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Search Results 0 to 6 of about 7 (some duplicates have been removed)
of a future world in america. "i see a thousand kingdoms raised, cities and men, numerous as sand upon the ocean shore. the ohio then shall glide by many a town of note, and where the mississippi stamy forest shaded now runs weeping on, cities shall grow, and states, not less in fame than greece and rome." ( music ) ( music ) narrator: the east buiing of the national gallery of art in washing d.c.-- built to relieve the heavily- burdened facilities of the original gallery, to house temporary exhibitions, and to serve as a center for advanced study in the visual arts. within these walls, visitors to our nation's capital are drawn in to a very special place where monumental accomplishments of modern masters await discovery. built on a trapezoidal plot of land adjoining the original gallery, the east building is of a unique and radical design, utilizing triangular shapes with large interior spaces. it was a collaborative effort spanning more than ten years. director j. carter brown worked closely with architect i. m. pei in its development. seven works of art were commissioned it was agre
city to speak with "democracy now!" correspond sharif abdel kouddous and host a debate between the jewish institute for national security affairs and the palestine center. then, will black friday give walmart a black eye? >> because we live in america and we work for the world's largest company and we're still not making it. >> because after choosing between paying my bills -- >> because i'm 52 years old and i cannot afford my own apartment on what i make a walmart. >> walmart workers across the country planning to stage unprecedented walkouts and protests on friday, the busiest shopping day of the year. all of that and more coming up. this is "democracy now!," democracynow.org, the war and peace report. i'm amy goodman. violence continues to flare in the israeli assault on the gaza strip as a cease-fire remains out of reach. and breaking news, about 21 people have been wounded in a bus bombing near military headquarters in the israeli city of tel aviv. israeli police say two suspects threw a bomb on to the bus before fleeing the scene. the attack marks one of the worst inside
,000. they struck some pretty rich oil pools all around theregrayson city and slick city and cromwell and seminole and bowlegs and sand springs and springhill. and all up and down the whole country there, they got oil. got some pretty nice old fields 'round okemah there. alan lomax: did any of the oil come in your family? woody guthrie: no, no, we got the grease. amy goodman: woody guthrie being interviewed by alan lomax. we turn now to will kaufman, author of the new book, woody guthrie, american radical. kaufman is a professor of american literature and culture at the university of central lancashire, england. he's also a musician who's he's also a musician who's performed hundreds of musical presentations on woody guthrie. i interviewed will kaufman recently and asked him to talk about woody guthrie's childhood. musical presentations on woody guthrie. i interviewed will kaufman recently and asked him to talk about woody guthrie's childhood. will kaufman: well, he was born in okemah, oklahoma, as you said, in 1912. he was born to a middle-class, fairly right-wing family. his father, charlie guth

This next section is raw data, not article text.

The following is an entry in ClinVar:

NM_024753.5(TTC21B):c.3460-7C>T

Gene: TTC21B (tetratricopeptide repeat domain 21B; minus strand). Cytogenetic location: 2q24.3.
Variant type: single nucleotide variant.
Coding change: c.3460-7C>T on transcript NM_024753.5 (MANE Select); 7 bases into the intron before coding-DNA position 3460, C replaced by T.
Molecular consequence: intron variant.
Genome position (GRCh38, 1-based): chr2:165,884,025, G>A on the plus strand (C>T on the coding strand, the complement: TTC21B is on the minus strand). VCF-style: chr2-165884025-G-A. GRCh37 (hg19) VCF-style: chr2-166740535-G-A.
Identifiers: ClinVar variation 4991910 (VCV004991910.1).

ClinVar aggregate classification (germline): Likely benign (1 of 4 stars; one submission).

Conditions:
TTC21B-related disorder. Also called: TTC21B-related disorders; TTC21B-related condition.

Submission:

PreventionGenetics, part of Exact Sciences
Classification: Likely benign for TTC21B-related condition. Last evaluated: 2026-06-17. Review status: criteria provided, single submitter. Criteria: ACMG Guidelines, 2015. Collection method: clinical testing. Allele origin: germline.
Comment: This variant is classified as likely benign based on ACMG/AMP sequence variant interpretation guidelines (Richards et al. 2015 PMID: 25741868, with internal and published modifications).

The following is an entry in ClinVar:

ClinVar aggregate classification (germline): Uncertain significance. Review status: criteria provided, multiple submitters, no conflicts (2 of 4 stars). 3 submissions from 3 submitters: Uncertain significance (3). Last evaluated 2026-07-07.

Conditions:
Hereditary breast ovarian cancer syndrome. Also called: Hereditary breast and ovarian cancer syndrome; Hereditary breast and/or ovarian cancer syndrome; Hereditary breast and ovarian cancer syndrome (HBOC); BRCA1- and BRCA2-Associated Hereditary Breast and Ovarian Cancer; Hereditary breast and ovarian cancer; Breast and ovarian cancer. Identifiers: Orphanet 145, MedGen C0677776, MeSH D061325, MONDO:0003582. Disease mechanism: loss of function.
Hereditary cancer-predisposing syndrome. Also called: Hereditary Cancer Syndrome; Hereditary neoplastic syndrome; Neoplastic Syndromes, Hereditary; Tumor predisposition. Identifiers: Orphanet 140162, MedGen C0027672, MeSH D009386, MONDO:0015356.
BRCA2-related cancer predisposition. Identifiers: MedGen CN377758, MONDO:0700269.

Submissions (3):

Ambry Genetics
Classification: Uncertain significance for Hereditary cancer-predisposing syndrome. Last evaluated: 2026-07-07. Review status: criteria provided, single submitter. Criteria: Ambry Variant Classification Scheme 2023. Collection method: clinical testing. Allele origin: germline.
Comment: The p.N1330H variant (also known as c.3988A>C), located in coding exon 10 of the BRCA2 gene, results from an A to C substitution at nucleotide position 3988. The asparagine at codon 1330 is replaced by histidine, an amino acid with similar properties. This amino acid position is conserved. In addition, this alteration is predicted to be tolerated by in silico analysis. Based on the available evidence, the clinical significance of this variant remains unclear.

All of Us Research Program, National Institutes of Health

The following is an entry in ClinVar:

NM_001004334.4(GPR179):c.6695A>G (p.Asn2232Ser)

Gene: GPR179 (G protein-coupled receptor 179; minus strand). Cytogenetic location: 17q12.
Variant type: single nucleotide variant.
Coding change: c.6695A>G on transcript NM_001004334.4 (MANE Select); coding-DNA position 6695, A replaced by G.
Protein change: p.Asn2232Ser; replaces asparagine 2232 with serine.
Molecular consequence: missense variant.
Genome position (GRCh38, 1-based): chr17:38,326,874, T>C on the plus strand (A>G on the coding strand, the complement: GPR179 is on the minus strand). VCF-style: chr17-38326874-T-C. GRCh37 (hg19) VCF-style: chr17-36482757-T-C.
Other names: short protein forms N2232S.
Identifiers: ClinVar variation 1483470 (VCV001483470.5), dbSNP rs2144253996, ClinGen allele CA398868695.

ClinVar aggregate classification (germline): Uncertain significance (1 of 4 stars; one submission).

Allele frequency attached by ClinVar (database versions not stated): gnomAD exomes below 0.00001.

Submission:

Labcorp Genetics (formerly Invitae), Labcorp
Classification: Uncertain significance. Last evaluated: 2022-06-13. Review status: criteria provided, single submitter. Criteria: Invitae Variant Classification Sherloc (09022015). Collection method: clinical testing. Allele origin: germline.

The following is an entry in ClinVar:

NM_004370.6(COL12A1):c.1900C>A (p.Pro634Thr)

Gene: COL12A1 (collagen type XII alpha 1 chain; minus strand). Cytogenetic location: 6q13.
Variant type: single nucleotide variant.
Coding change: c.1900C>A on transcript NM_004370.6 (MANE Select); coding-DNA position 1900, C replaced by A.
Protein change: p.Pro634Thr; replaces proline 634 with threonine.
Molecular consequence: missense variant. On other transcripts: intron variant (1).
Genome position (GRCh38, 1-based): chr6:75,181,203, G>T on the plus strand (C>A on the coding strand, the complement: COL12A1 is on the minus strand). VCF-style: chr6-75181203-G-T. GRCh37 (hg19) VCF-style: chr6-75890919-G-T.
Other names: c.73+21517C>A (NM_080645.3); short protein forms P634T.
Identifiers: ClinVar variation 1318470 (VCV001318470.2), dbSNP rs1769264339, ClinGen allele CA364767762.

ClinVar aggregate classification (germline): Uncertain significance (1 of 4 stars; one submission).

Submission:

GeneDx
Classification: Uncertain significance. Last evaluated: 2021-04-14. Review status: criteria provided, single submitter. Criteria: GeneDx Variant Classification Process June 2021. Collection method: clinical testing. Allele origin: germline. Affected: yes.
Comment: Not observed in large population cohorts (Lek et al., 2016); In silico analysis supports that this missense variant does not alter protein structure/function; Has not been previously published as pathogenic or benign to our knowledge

and into the emerald city and on their way to the wicked witch, when all the songs stopped, because they wouldn't let them do anymore. ok? you'll notice then the chase begins, you see, in the movie. amy goodman: why wouldn't they let them do anymore? ernie harburg: because they didn't understand what he was doing, and they wanted a chase in there. so, anyhow, yip also wrote all the dialogue in that time and the setup to the songs, and he also wrote the part where they give out the heart, the brains and the nerve, because he was the final script editor. and there was eleven screenwriters on that. and he pulled the whole thing together, wrote his own lines and gave the thing a coherence and a unity, which made it a work of art. but he doesn't get credit for that. he gets "lyrics by e.y. harburg," you see? but, nevertheless, he put his influence on the thing. amy goodman: who wrote the wizard of oz originally, the story? ernie harburg: yeah, frank l. baum was an interesting kind of maverick guy, who at one point in his life was an editor of a paper in south dakota. and this was at the time of the populi
-contained city rather than just one man's humble abode. >> william randolph hearst sat here in the center of the table. he liked to be surrounded by his guests. he sat here so he could talk and understand more about his guests. these were newsworthy people that sat here around him for his meals. >> but it was the land just below his home that hearst truly cherished, a place referred to simply as "the ranch." for a man who lived his life in the public eye, this was his true oasis, a place to slip into obscurity. >> so he built his castle here at san simeon, but the love of the ranch, the cowboy lifestyle--it was always something that hearst really favored. but william randolph hearst wrote a letter to his mother--once quoting, then, from mr. hearst-- that if he could spend a month anywhere in the world, it would be at the ranch at san simeon. >> today, william randolph's cowboy dreams are being lived out by his great-grandson steve hearst. the now 80,000-acre hearst ranch is one of the largest and oldest working cattle ranches on the california coast. but when the new generation of hearsts
Search Results 0 to 6 of about 7 (some duplicates have been removed)